Consistent with a line of recent Commonwealth Court decisions, the Commonwealth Court once again held that a township did not violate the Pennsylvania Constitution by passing an ordinance that allowed oil and gas development in various zoning districts, including residential-agricultural (R-A) districts. In Delaware Riverkeeper Network, et al. v. Middlesex Township Zoning Hearing Board, 2017 Pa. Commw. Unpub. LEXIS 415 (Pa. Cmwlth. June 7, 2017), the Court upheld an ordinance and the zoning hearing board’s approval of an oil and gas permit in an R-A district over the objections of numerous entities, including the Clean Air Council (“CAC”) and the Delaware Riverkeeper Network (“Riverkeepers”), who claimed that the township and/or board actions violated several provisions of the Pennsylvania Constitution. Key takeaways from the decision include:
- The Court reaffirmed its recent decisions in Markwest Liberty Midstream & Resources, LLC v. Cecil Township Zoning Hearing Board and Gorsline v. Board of Supervisors of Fairfield Township that oil and gas development is permissible (and even desirable) in R-A zoning districts that allow for “public service facilities.”
- The ring-fencing of the Pennsylvania Supreme Court’s 2013 plurality opinion in Robinson Township v. Commonwealth continues. In declining to rely on Robinson Township, the Court reaffirmed its position, previously set forth in Pennsylvania Environmental Defense Foundation v. Commonwealth and Funk v. Wolf,that the three-part test set forth in the 1973 Payne v. Kassab decision still applies to challenges brought pursuant to Article 1, Section 27 of the Pennsylvania Constitution, thus further calling into question the impact of the 2013 Robinson Township decision.
In the appeal, the CAC and Riverkeepers challenged: (1) the underlying zoning ordinance as an invalid exercise of police powers and as incompatible with the township’s comprehensive plan in violation of Article 1, Section 1 of the Pennsylvania Constitution, (2) the ordinance and board’s decision as not in compliance with the township’s obligations under Article 1, Section 27 of the Pennsylvania Constitution (which environmental advocacy groups refer to as the “Environmental Rights Amendment”), and (3) some of the board’s evidentiary and credibility determinations. None of the challenges had merit.
As to the first challenge, the Court easily turned it aside by noting that oil and gas usage was similar to the “public utilities, except buildings” zoning category, which was a permitted or conditional use in the relevant zoning districts. The Court found this case to fit within the framework of several recent Commonwealth Court decisions upholding zoning ordinances in similar factual situations. See Markwest Liberty Midstream & Resources, LLC v. Cecil Township Zoning Hearing Board, 102 A.3d 549 (Pa. Cmwlth. 2014) and Gorsline v. Board of Supervisors of Fairfield Township, 123 A.3d 1142 (Pa. Cmwlth. 2015). The Court also noted the opponents failed to sustain their challenge to the zoning ordinance, which is presumptively valid, by focusing on issues involving the construction and drilling of the wells (“the particulars of development and construction”) instead of the “use” of the land. In the end, the Court found the ordinance was “compatible with the other permitted agricultural and residential uses and [ ] will limit [residential] sprawl and protect agricultural land.” Addressing the challenge related to the comprehensive plan, the Court simply noted that such an objection is not a basis for a legal challenge to an ordinance.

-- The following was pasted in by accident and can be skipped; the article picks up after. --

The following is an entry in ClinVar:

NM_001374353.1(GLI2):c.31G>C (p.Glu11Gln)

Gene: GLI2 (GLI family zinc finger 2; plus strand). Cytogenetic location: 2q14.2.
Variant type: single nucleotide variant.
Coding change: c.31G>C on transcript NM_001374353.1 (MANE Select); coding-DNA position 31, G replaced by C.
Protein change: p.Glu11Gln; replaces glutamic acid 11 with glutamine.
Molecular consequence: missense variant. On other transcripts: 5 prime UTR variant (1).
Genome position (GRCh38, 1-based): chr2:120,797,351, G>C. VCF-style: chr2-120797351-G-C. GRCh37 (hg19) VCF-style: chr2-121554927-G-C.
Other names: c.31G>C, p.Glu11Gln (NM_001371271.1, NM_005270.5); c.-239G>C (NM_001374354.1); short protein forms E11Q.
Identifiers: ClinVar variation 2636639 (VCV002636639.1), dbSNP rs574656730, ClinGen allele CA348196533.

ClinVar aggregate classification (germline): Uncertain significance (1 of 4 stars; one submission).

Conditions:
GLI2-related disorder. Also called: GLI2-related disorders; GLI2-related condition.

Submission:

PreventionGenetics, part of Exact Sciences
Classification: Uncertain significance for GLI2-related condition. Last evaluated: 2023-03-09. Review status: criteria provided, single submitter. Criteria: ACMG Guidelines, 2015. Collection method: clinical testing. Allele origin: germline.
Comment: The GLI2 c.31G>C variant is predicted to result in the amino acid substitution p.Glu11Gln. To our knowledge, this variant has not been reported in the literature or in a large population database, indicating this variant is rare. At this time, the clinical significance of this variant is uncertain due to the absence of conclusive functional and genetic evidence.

As to the second challenge, the Court rejected CAC and Riverkeepers’ reliance on the Supreme Court’s 2013 Robinson Township plurality decision. Instead, the Court reaffirmed the limited impact of that decision, noting, as it previously has, that absent “a majority opinion from the Supreme Court or a decision overruling [Payne v. Kassab], that opinion [Payne] is still binding on this Court.” Thus, as it has in other cases since Robinson Township, the Court here applied the 1973 Payne v. Kassab test and concluded that the oil and gas ordinance “meets the Payne three-factor test.” The Court noted the ordinance, which permitted oil and gas development in certain zoning districts and further subdivided the type of development allowed within those districts (i) required compliance with applicable statutes and regulations, (ii) evidenced a rational planning and balancing of interests, and (iii) evidenced action by the township in its role as trustee for future generations by “helping to preserve agricultural resources for future generations … [by balancing] the benefits of preserving agriculture including utilizing oil and gas use upon agricultural areas encompassing no more than 30% of the Township, and, by limiting suburban growth.”
As to the third challenge, the Court noted both that the board was the sole judge of credibility and that formal rules of evidence do not apply at the board’s hearing. In reviewing the board’s decision, the Court found that decision made the necessary specific factual findings and explained the rationale for the evidentiary and credibility determinations made. As such, there was no error.
In short, the decision will allow townships to preserve their agricultural nature and to keep residential development and can therefore be viewed as a victory for the orderly development of natural gas. Practitioners should be aware of this decision to combat continued attempts by NGOs and interest groups to invalidate local government ordinances and other decisions by relying on Robinson Township.
This article was originally published as a client alert on June 14, 2017.